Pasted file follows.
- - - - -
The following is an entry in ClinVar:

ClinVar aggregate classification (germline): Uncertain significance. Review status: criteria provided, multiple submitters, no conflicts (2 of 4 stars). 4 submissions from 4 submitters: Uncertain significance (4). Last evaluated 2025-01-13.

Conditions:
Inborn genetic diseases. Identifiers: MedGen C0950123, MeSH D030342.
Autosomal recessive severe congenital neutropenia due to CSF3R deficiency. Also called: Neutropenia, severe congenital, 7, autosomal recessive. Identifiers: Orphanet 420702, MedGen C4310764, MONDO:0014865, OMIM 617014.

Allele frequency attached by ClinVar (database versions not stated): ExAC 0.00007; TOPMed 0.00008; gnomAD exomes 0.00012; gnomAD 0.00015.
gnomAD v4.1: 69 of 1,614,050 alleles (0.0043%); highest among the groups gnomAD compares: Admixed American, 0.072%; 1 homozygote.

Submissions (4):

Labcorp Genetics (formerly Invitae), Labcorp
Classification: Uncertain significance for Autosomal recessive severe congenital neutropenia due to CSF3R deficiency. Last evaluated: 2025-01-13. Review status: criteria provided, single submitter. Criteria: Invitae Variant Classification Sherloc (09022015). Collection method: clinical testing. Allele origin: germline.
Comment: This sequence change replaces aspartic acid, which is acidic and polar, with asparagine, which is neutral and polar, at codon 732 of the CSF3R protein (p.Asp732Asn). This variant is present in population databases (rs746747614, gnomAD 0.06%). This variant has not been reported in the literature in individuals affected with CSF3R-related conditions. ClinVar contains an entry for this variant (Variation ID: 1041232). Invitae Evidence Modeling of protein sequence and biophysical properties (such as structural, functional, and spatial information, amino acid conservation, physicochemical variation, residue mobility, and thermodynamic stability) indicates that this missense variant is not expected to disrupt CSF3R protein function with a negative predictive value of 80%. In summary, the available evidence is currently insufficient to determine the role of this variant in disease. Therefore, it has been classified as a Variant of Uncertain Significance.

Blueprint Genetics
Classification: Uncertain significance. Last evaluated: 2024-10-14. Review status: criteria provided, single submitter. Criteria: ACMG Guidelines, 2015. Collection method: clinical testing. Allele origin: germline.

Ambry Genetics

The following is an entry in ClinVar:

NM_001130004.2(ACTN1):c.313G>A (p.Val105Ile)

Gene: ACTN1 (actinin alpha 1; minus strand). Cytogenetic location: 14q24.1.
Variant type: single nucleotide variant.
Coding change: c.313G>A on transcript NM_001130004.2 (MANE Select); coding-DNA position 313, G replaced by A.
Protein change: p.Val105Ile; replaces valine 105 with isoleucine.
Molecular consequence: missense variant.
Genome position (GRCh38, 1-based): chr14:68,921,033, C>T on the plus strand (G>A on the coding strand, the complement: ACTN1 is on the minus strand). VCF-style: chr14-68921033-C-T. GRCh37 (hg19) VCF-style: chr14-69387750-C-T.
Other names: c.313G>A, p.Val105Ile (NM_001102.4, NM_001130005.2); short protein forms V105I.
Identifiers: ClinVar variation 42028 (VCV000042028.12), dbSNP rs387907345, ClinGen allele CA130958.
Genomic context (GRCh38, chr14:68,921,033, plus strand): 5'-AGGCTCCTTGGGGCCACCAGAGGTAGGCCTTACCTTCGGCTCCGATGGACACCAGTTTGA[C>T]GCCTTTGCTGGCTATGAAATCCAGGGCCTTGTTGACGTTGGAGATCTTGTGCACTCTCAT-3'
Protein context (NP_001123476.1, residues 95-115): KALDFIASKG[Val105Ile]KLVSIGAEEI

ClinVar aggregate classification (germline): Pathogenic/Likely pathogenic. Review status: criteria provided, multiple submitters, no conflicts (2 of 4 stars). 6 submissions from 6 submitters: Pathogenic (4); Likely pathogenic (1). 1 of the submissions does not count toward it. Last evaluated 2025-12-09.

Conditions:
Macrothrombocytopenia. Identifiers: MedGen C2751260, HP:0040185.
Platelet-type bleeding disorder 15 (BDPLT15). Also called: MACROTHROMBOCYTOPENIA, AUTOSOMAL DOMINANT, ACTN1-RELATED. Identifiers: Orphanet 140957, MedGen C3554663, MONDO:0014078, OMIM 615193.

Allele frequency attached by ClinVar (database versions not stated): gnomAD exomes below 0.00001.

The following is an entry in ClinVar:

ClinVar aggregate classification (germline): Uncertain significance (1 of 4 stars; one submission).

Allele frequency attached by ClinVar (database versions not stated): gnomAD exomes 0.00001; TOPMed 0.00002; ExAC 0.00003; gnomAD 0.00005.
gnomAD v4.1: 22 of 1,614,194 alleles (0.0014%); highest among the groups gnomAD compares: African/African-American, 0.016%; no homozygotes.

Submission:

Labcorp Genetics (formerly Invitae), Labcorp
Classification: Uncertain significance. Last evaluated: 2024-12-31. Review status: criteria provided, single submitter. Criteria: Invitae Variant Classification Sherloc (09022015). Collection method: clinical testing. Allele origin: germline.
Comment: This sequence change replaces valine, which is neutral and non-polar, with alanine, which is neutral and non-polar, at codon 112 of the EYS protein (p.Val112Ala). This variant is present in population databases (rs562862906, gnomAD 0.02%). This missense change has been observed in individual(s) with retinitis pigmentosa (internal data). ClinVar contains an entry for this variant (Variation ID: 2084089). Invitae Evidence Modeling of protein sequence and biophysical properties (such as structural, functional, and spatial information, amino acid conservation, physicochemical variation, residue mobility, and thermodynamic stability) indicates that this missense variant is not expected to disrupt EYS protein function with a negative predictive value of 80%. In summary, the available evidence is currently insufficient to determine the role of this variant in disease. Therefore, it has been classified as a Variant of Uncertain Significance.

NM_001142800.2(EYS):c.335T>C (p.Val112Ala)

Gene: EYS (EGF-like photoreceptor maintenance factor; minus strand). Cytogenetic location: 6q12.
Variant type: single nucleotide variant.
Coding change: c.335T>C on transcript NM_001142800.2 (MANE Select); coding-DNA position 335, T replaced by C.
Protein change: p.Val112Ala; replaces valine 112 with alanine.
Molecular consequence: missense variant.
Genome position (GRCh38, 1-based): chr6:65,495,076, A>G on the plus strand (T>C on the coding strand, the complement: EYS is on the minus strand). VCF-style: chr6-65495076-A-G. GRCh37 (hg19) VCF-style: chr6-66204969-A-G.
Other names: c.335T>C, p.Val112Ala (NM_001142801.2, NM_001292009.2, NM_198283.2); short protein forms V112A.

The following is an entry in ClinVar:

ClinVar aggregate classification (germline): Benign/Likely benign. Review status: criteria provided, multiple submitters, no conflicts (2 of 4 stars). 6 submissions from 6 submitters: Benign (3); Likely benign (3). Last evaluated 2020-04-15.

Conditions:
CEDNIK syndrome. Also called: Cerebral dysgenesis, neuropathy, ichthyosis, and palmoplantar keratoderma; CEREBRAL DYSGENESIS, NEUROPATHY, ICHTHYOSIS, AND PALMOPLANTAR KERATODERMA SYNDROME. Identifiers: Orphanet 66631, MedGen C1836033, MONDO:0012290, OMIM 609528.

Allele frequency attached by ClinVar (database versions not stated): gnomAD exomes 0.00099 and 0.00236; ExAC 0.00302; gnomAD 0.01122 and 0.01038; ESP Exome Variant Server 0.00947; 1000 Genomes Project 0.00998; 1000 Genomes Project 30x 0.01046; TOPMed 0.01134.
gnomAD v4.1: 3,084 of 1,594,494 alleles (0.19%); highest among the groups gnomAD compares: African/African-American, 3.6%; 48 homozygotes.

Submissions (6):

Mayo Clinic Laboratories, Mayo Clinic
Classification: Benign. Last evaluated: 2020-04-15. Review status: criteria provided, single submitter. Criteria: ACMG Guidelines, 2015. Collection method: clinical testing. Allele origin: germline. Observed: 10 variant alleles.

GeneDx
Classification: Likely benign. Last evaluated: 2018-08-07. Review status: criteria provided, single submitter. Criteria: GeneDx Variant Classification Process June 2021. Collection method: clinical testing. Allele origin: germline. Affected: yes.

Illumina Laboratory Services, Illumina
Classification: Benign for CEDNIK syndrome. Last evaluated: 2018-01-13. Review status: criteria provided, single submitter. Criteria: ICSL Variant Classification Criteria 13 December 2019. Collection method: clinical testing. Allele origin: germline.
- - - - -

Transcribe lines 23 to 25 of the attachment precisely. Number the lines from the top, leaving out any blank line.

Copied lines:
Other names: c.313G>A, p.Val105Ile (NM_001102.4, NM_001130005.2); short protein forms V105I.
Identifiers: ClinVar variation 42028 (VCV000042028.12), dbSNP rs387907345, ClinGen allele CA130958.
Genomic context (GRCh38, chr14:68,921,033, plus strand): 5'-AGGCTCCTTGGGGCCACCAGAGGTAGGCCTTACCTTCGGCTCCGATGGACACCAGTTTGA[C>T]GCCTTTGCTGGCTATGAAATCCAGGGCCTTGTTGACGTTGGAGATCTTGTGCACTCTCAT-3'